5 pitfalls you can fall into when outsourcing software development

Before ordering outsourced software development services, you should be aware of the potential issues that may come your way. This article will tell you about some of them, so you can avoid them.

1. Barriers to communication

Communication problems are possible. Some employers believe that all the stages of approvals go through too long with outsourcers, there are difficulties in explaining the specifics of the business, etc. But often the customer is to blame for this.

The problem of communications can arise when not the final section of the process is transferred, but only one step, while the rest of the sections “freeze” without having persons responsible for them. To avoid inconsistencies, you need to properly structure the work.

2. An incorrect understanding of the project’s scope.

Clarity and knowledge of your outsourced team members’ demands, as well as the outputs you expect and the project’s timeframe, are also critical aspects of a successful project.

In order for the scope and consistency of your product to match between you and the software developers that will be working on your project, you must properly communicate this information.

In this case, a need specification document might be a useful approach. The presence of such a document, as well as the clarity of the criteria set forth in it, will be the first step toward ensuring that the results provided by a third-party company satisfy your expectations in the end.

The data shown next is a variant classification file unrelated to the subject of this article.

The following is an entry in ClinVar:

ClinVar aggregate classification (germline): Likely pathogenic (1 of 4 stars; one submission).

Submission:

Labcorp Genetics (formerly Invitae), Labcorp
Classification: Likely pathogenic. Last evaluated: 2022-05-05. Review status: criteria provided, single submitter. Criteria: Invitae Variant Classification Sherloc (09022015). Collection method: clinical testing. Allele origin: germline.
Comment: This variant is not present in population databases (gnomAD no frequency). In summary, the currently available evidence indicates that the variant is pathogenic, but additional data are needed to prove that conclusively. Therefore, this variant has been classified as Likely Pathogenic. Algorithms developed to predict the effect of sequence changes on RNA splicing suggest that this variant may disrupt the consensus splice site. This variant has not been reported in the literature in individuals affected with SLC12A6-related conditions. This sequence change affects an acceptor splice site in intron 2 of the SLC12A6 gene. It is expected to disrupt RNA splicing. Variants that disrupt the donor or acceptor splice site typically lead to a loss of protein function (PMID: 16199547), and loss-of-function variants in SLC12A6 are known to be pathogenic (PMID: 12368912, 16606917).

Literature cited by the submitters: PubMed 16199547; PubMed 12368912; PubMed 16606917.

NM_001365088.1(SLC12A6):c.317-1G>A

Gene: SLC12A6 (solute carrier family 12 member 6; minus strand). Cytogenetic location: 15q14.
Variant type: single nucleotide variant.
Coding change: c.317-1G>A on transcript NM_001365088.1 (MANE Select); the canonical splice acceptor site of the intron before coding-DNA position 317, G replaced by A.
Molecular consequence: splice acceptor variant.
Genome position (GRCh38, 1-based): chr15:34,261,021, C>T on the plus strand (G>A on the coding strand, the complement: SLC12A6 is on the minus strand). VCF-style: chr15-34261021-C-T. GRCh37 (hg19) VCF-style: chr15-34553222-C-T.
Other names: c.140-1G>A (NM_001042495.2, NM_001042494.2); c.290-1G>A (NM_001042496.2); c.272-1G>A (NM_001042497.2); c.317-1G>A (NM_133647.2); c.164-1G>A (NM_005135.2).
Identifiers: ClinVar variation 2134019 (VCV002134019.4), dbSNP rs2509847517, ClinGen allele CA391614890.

3. Issues with code quality

It can be difficult for young independent development teams to determine if they meet quality standards when building an application. Especially if your business offers non-technical services and does not have programming skills.

It should be emphasized that the external development team must maintain clear code and maintain it.

Quality checkpoints should be created ahead of time to track changes in code quality. You also need regular team briefings. In addition, outsourcing teams should regularly review the quality of their code. Find out if they carry out these checks before signing a contract with them.

4. Stakeholder uncertainty

If a company wants to deal exclusively with the formation of requirements, in addition to developers, it is necessary to outsource the Project Manager, analyst and testers, otherwise you should not count on the high-quality performance of the task.

When there are no formalized requirements, programmers “think out” themselves, but their vision often does not coincide with what the customer imagines. Hence – a mismatch of expectations.

If there are no testers, programmers debug only the basic “behavior” of the program. And when it goes to work, errors begin to appear in those scenarios that programmers could not guess about. Hence – dissatisfaction with the quality of work.

The absence of a Project Manager leads to the constant emergence of new wishes from the Product Owner, which often contradict each other. Programmers begin to rush between tasks, and as a result, deadlines and budgets are inflated, but there is still no finished result.

5. Look for loopholes in contracts before signing them.

A contract delivered to a contractor with ambiguous language might be troublesome. A loophole for an outsourcing business, for example, may cost you a lot of money.

The trick is that a properly-written contract may serve as a model for the outsourced business, as well as a safety net for you in the event that something goes wrong.

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